CD REVIEW: Antoine Fafard - Sphère

Antoine Fafard - Sphère
(Timeless Momentum - TM20161A. CD review by Rob Mallows)

Ah, the joy of discovery! It always gives a fillip to come across an artist and an album right in your listening strike zone, but of whom you’ve heard nothing before. For me, this week, that artist was Canadian-born, London-based bassist Antoine Fafard, and that particularly enjoyable album has been Sphère.
All original material, it is bought to life by the addition of two super musicians, the UK’s own jazz swiss army knife Gary Husband on drums and keyboards, and Jerry De Villiers Jr on lead guitar and co-composer with Fafard of three of the tracks. This trio creates a satisfying sound offering up a range of musical emotions: intense note-smithing, mournful minor-key moments and achingly beautiful progressions.

This album is contemporary jazz-fusion at its tastiest, with a strong mix of great harmonies and hot melodies that spit and crackle like a roasting pig. Across nine tracks, I got the story that Fafard is trying to engender with his music. Bass-led albums can sometimes over-burden themselves with four-string excess, such as unnecessarily intrusive slapping and popping or unnecessarily long soloing that remind you, incessantly, that the composer’s a bassist. I didn’t get that with Fafard, whose playing, while excellent, is understated enough to propel the music without dominating it.

Polished, but not over-produced, the album has more grooves than a workman’s bench and offers up some powerful, beautiful soundscapes. For fans of the fusion end of jazz’s spectrum, it’s all meat, little filler. Opener Reminiscence comes out punching with a heavy sixteenth-note bass pattern over which De Villiers Jr paints the simplest of three note phrases, developed bar-by-bar until it explodes into a chaotic solo, bringing to mind Yorkshire’s Allan Holdsworth in his synth-guitar prime.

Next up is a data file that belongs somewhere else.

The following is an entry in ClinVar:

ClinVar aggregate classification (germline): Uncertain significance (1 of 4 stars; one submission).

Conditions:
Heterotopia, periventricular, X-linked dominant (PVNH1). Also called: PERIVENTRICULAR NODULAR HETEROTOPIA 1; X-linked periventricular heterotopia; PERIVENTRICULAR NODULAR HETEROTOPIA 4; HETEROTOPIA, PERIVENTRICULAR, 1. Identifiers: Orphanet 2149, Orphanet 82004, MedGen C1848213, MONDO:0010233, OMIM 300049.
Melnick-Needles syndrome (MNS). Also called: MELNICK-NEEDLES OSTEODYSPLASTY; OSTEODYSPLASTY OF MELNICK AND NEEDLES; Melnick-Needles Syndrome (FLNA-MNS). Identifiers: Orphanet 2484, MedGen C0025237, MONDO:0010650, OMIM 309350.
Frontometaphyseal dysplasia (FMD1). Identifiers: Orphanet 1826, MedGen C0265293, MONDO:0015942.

Facta Non Verba showcases De Villiers’ tendency for the epic and bombastic, his warm guitar tone using just the right amount of effects to spice up a great solo in the middle that is beautifully book-ended by simple melodic ideas. On every track, not least fourth cut Fur & Axes, Pt. II (I can only assume part one missed the cut), the creative energy from Gary Husband’s keyboard and drum work shines through. Never over-egging the pudding on his drums, he nevertheless creates fascinatingly insistent, foot-tappingly-infectious rhythmic patterns that provide the reinforced steel superstructure on which Fafard and De Villiers build.

Husband excels here in his keyboard work, just as he did on the two solo albums, Dirty and Beautiful Volumes 1 & 2 from earlier this decade. It’s the flux capacitor to De Villiers’ guitar DeLorean, super-charging his sound and providing a colourful counterpoint that raises both above the ordinary.

The keyboard solo halfway through eighth track No-Brainer (LINK TO VIDEO) and the infectious (excuse pun) last track Bubonic Groove are cases in point. Brooding, lightning fast and totally right for the track, it shows how creative great jazz-fusion - sometimes sniffed at by the purists - can be. Add in Fafard’s spirited, efficient playing and you have some great tracks to enjoy.

Fafard is no newcomer: he has released three previous albums over the last fifteen years, each one featuring various luminaries from the fusion world such as Dave Weckl and Scott Henderson. Credit card, this might hurt us both...there is urgent catching-up to be done.

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